In less than a week, I will be back in Boston, spending my days writing op-eds for my college’s newspaper, mainly pertaining to big, national issues. Today, however, I talk about the fringe candidates for the City Council.
First and foremost, I have noticed an unbelievably small sliver of ostensibly declared candidates have actually turned in their signatures/filing fees to the City Secretary’s office. You can see all the official candidates on the Houstontx.gov website. At first, I simply assumed the computer updating was a few days behind, but I have spent enough time at City Hall this summer (& visited the City Secretary’s office enough recently) to know this is not the case. Most of the time, they have been pretty good about doing things on time.
Anyways, I have been meticulously checking this list for about the last month now, and have gotten a little bit worried, considering only three business days remain to file. I suppose that everything is delayed this year compared to 2009, when everyone was a tad bit rushed after Gene Locke filed on Day 1.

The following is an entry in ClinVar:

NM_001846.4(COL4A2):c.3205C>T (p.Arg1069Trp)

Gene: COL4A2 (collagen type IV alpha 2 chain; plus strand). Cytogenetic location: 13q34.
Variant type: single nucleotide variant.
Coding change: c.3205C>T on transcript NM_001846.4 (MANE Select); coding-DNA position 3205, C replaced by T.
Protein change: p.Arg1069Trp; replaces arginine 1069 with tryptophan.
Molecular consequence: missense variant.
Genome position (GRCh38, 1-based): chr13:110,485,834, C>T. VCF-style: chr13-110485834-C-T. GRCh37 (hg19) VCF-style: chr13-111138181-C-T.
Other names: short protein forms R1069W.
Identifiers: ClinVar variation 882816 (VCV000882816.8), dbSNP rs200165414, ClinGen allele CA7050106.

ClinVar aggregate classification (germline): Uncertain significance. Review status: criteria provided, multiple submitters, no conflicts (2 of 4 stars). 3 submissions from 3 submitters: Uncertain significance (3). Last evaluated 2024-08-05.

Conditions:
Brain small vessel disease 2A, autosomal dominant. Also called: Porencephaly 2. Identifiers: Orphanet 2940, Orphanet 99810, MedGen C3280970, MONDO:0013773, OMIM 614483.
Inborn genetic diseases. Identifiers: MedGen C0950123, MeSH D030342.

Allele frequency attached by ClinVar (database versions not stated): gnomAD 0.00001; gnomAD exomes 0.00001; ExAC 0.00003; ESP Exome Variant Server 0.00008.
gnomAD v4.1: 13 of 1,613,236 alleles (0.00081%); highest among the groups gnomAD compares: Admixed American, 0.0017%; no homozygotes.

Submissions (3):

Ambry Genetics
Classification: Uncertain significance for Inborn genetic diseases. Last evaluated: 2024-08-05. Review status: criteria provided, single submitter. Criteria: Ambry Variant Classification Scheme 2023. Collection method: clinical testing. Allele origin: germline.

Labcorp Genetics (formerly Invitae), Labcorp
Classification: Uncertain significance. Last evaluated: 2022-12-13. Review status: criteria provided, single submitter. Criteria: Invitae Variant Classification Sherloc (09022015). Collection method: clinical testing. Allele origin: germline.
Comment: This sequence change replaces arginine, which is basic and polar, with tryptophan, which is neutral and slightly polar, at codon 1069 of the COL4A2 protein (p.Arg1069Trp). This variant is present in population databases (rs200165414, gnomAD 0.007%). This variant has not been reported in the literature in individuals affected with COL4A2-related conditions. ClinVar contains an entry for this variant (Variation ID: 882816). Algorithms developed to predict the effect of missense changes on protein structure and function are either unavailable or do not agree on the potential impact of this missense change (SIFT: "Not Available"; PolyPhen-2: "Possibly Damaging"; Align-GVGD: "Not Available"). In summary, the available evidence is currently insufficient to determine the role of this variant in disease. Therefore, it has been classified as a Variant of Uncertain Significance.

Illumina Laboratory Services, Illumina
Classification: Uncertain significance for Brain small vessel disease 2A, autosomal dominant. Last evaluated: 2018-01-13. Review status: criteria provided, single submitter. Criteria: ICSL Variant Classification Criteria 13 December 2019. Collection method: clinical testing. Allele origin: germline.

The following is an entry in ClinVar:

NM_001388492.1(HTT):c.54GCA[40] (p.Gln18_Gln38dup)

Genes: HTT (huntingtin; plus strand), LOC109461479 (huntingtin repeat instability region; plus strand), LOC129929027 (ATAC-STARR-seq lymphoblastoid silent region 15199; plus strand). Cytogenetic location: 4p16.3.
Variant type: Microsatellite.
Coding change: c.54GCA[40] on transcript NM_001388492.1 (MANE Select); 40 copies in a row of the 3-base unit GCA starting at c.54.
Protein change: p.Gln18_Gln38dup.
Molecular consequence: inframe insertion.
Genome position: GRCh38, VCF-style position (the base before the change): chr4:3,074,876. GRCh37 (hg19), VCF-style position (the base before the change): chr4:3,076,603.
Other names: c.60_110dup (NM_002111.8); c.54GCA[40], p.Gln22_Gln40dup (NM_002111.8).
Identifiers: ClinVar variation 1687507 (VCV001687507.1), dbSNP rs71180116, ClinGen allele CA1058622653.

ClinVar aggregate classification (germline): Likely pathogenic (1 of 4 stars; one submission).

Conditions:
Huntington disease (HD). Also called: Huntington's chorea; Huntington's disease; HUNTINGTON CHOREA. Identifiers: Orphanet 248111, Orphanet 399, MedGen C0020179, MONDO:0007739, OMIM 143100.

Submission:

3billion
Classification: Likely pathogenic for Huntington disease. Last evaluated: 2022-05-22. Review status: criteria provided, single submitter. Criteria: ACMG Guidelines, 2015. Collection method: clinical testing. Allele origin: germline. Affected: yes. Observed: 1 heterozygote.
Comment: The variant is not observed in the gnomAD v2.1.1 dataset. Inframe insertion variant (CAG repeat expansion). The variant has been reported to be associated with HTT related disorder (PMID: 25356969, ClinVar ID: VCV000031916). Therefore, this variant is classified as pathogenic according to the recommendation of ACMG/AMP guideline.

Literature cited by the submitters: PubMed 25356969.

But back to 2013, two fringe candidates have emerged: one a retread and one a new contender. Both are running for at-large positions and have very minimal media surrounding their candidacy.
First up, J. Brad Batteau is running for At-large #3. I recently saw one of his signs erected in an empty lot at Travis & West Alabama (adjacent to a plethora of Eric Dick signs), but it was not specific to any one election year. Batteau ran for the same position in 2011, against Melissa Noriega. He came in last (3rd) with about 18% of the vote, mainly in protest. Before that, he ran in 2009 for At-large 1 (then an open seat), coming in seventh with about 6%. In 2007, in what I think was his first run for office, he ran in the open District I election to a pitiful result.
Batteau provides the key exception to the rule that “all publicity is good publicity.” Back in 2007, during Batteau’s first run for the City Council, YNN Austin had a wonderful story explaining his extensive criminal record, including a felony robbery conviction.
Then there is Modesto Rivera-Colon. A cursory Facebook search reveals he is a Republican, and works for the City of Houston (and formerly for the Houston Chronicle). Very little media otherwise, but I suspect the fact that he has any online presence means there may be a website to come.